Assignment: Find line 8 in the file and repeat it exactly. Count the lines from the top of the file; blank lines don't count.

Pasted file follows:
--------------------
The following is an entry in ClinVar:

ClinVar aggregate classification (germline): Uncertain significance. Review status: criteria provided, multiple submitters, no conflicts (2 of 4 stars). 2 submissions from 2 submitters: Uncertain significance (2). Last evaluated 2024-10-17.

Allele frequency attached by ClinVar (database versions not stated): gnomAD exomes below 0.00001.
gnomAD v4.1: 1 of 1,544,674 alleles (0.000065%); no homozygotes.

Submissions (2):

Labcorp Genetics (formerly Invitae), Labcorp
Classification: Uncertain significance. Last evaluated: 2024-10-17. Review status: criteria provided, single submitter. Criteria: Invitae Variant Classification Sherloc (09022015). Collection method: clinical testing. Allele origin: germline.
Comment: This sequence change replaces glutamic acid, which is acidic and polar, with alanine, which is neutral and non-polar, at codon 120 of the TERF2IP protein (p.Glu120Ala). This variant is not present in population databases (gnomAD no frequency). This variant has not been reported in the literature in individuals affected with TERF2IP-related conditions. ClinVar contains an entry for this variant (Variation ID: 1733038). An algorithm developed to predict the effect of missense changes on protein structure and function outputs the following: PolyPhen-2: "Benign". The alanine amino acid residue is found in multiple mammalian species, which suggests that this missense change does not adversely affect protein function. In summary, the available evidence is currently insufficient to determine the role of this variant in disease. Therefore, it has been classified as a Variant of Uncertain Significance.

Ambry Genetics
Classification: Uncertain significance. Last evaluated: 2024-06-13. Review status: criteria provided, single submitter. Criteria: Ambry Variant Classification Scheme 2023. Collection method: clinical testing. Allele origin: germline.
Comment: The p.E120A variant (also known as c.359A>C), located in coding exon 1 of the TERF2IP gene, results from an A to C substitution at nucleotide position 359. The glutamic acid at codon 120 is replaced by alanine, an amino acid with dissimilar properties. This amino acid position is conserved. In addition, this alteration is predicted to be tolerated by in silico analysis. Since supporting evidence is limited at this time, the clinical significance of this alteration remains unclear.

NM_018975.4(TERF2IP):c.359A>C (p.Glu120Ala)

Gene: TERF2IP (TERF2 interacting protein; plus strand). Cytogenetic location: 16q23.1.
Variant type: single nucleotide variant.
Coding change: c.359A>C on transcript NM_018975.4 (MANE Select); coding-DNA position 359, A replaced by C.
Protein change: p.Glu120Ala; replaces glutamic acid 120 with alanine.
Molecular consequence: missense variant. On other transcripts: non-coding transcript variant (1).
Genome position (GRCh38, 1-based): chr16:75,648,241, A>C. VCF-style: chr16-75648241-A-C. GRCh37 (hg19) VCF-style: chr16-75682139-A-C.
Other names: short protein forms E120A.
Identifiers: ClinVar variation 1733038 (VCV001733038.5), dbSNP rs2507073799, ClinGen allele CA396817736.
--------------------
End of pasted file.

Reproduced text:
Comment: This sequence change replaces glutamic acid, which is acidic and polar, with alanine, which is neutral and non-polar, at codon 120 of the TERF2IP protein (p.Glu120Ala). This variant is not present in population databases (gnomAD no frequency). This variant has not been reported in the literature in individuals affected with TERF2IP-related conditions. ClinVar contains an entry for this variant (Variation ID: 1733038). An algorithm developed to predict the effect of missense changes on protein structure and function outputs the following: PolyPhen-2: "Benign". The alanine amino acid residue is found in multiple mammalian species, which suggests that this missense change does not adversely affect protein function. In summary, the available evidence is currently insufficient to determine the role of this variant in disease. Therefore, it has been classified as a Variant of Uncertain Significance.